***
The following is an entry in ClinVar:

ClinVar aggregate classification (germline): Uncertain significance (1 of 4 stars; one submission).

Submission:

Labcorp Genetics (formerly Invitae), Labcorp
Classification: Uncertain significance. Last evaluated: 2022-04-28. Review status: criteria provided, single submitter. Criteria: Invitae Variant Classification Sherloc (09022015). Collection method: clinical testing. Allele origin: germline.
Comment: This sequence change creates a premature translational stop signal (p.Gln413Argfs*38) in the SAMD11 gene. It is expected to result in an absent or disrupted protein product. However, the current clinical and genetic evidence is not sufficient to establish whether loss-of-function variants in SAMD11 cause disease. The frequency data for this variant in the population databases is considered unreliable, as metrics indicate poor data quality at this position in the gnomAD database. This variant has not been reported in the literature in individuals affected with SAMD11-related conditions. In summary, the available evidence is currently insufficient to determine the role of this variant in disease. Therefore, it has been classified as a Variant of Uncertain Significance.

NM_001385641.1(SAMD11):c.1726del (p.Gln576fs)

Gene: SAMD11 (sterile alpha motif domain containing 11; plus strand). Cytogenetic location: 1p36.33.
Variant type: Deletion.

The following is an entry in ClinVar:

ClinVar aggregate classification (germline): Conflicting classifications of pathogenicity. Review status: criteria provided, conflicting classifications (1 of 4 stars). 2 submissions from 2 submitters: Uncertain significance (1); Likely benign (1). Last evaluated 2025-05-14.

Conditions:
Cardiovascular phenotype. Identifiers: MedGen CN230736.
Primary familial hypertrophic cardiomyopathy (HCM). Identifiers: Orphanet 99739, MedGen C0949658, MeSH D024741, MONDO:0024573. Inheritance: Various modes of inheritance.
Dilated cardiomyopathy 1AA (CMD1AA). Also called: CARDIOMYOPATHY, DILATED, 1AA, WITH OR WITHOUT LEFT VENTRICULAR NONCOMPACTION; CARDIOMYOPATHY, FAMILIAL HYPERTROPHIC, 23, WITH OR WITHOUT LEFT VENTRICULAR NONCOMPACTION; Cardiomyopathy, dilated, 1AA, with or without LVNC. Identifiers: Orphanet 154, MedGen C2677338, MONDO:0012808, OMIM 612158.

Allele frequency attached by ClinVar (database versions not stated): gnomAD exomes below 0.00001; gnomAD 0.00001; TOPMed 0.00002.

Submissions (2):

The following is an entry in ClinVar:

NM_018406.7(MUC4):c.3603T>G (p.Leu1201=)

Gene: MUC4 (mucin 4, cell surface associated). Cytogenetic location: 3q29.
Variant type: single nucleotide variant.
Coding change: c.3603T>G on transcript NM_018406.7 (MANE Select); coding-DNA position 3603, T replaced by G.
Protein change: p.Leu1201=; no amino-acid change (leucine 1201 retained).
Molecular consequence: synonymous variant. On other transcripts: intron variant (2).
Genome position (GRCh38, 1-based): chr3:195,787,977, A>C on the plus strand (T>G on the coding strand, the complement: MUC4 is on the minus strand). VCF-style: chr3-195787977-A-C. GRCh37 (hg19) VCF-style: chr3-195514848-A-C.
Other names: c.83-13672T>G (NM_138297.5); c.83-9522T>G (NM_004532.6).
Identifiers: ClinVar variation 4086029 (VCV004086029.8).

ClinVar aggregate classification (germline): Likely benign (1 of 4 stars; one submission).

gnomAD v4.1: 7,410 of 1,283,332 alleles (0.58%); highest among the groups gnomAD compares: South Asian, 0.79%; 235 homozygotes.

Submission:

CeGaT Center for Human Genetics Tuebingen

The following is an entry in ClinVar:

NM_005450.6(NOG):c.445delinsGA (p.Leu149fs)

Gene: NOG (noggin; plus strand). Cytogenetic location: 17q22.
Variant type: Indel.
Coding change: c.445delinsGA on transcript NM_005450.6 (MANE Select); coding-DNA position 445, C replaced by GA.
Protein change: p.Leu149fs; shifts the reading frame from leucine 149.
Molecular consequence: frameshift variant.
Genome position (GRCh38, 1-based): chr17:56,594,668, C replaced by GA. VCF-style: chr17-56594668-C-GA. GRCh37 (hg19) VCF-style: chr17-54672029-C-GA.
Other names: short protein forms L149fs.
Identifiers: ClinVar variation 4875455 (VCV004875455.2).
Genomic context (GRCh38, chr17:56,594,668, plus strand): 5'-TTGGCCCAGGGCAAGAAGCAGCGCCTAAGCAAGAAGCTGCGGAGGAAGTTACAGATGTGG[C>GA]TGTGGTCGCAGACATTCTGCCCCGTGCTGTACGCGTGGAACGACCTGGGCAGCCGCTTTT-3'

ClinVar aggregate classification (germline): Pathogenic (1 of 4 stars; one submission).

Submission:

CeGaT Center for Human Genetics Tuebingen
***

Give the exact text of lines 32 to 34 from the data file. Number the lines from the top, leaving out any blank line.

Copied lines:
The following is an entry in ClinVar:

NM_005450.6(NOG):c.445delinsGA (p.Leu149fs)

Gene: NOG (noggin; plus strand). Cytogenetic location: 17q22.